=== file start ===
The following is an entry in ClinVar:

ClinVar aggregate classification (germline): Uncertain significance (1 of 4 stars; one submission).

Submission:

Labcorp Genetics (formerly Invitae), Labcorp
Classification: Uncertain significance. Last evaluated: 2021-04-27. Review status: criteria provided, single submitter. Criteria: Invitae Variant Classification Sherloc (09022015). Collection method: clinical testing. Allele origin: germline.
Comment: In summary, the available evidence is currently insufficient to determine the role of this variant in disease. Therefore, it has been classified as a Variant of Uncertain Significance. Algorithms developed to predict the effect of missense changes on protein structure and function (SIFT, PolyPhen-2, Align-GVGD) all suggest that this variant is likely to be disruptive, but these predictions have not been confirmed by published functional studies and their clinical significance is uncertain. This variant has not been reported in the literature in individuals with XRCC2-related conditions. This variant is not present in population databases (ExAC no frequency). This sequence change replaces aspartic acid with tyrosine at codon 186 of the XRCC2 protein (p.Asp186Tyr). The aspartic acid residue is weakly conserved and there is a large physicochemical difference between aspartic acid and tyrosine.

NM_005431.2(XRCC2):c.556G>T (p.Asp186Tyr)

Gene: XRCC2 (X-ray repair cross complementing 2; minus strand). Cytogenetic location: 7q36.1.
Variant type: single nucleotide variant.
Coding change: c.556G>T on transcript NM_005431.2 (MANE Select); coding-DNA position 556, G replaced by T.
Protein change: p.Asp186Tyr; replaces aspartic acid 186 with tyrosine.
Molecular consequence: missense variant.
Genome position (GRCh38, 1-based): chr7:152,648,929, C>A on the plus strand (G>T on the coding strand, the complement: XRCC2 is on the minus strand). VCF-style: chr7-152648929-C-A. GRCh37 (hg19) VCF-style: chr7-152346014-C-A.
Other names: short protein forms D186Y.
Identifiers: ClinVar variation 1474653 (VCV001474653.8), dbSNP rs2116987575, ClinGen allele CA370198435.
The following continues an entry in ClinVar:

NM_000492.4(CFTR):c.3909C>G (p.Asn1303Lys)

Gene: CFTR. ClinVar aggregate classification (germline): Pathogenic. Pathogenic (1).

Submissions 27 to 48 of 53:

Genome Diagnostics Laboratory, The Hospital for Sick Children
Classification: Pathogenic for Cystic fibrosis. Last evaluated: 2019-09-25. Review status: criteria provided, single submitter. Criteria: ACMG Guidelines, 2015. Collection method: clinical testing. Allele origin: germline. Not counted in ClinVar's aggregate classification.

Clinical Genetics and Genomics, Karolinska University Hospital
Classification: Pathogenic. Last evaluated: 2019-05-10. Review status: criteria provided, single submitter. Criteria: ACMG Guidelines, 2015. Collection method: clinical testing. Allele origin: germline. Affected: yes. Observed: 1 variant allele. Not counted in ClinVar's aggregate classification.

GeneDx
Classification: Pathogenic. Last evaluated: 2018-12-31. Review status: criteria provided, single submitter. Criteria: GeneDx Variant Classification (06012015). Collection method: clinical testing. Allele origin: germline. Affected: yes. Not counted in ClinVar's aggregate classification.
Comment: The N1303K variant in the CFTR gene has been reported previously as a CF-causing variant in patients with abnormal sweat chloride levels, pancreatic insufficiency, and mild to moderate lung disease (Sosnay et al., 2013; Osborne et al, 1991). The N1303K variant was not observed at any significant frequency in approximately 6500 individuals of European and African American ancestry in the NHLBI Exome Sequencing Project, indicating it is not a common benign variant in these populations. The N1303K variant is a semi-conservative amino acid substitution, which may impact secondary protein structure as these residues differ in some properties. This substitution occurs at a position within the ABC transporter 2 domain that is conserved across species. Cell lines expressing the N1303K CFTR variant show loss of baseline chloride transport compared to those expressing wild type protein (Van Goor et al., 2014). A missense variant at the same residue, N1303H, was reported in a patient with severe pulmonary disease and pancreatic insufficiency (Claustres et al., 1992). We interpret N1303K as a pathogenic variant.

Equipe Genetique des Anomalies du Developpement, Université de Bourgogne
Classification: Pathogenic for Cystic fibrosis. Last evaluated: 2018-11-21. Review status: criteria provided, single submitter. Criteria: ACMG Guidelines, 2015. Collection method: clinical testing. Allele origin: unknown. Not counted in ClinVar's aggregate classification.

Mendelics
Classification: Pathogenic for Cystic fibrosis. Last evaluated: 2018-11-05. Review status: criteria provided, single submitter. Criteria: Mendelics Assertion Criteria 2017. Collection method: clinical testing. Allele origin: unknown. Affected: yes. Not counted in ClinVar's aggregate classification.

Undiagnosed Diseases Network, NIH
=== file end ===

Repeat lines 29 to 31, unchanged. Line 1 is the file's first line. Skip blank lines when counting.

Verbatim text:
Mendelics
Classification: Pathogenic for Cystic fibrosis. Last evaluated: 2018-11-05. Review status: criteria provided, single submitter. Criteria: Mendelics Assertion Criteria 2017. Collection method: clinical testing. Allele origin: unknown. Affected: yes. Not counted in ClinVar's aggregate classification.

Undiagnosed Diseases Network, NIH